In January 2006, the EU Parliament passed a resolution against homophobia in Europe, which explicitly named Poland as a country where homophobia exists.  Poland perceived this as an attack against the country’s religious and moral beliefs.  Right-wing Polish members of the EU Parliament unanimously opposed this resolution, but it was passed anyway.  In June 2006, the EU Parliament adopted a resolution in response to homophobic and racist violence in Europe, and again specifically named Poland mentioning groups like the All-Polish Youth. A survey from 2005 found 89% of the population stating that they considered homosexuality an “unnatural” activity.  A Eurobarometer poll in 2006 found that 74% of Poles were opposed to same-sex marriage and 89% opposed to adoption by gay couples.  Only Latvia and Greece had higher levels of opposition.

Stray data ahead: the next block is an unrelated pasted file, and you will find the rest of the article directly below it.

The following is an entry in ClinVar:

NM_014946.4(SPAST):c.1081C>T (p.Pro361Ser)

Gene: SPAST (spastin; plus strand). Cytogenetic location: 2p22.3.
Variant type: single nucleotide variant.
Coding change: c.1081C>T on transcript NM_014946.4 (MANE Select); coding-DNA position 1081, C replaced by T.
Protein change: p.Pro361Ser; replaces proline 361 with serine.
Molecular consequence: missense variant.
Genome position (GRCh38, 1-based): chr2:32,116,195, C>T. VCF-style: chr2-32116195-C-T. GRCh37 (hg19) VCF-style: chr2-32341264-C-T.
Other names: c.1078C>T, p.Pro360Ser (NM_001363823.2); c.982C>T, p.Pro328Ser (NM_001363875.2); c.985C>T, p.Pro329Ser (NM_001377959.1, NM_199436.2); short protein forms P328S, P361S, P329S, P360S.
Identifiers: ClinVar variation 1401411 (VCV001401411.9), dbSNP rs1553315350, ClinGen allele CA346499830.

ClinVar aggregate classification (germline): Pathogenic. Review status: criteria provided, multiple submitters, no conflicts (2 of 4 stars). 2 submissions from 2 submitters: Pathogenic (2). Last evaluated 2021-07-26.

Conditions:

Some of the police leading the parade

So in comparison to past events in Poland, this year’s Tolerance March in Krakow was relatively peaceful.  Participating in the demonstration provided me with a valuable insight into the culture and mentality of the country.  It is only an excuse to say that Poland is homophobic because it is Catholic.  Now that it is a member of the European Union, it needs to catch up to the level of tolerance of the majority of the Member States. I was shocked by what I saw on Saturday.  Some of my friends with me felt that the strength of police presence shows that the country is willing to protect these minority groups but I am not totally convinced this is the case.  I could not help but feeling that the number of police was overkill, and that they were also meant to intimidate the participators themselves.  Maybe next year the city of Krakow will send less police, judging from this year’s calm result.  Eventually, I hope that Poland not only becomes tolerant for its Tolerance Marches.  I hope that Poland learns to be accepting and embracing of all minority groups in the country.

A wall of policemen walking with the parade

Source  for Historic Information: Graff, Agnieszka. We Are (Not All) Homophobes: A Report from Poland. Feminist Studies, Vol. 32, No. 2 (Summer, 2006), pp. 434-449

Balkan Barbeques are Serious Business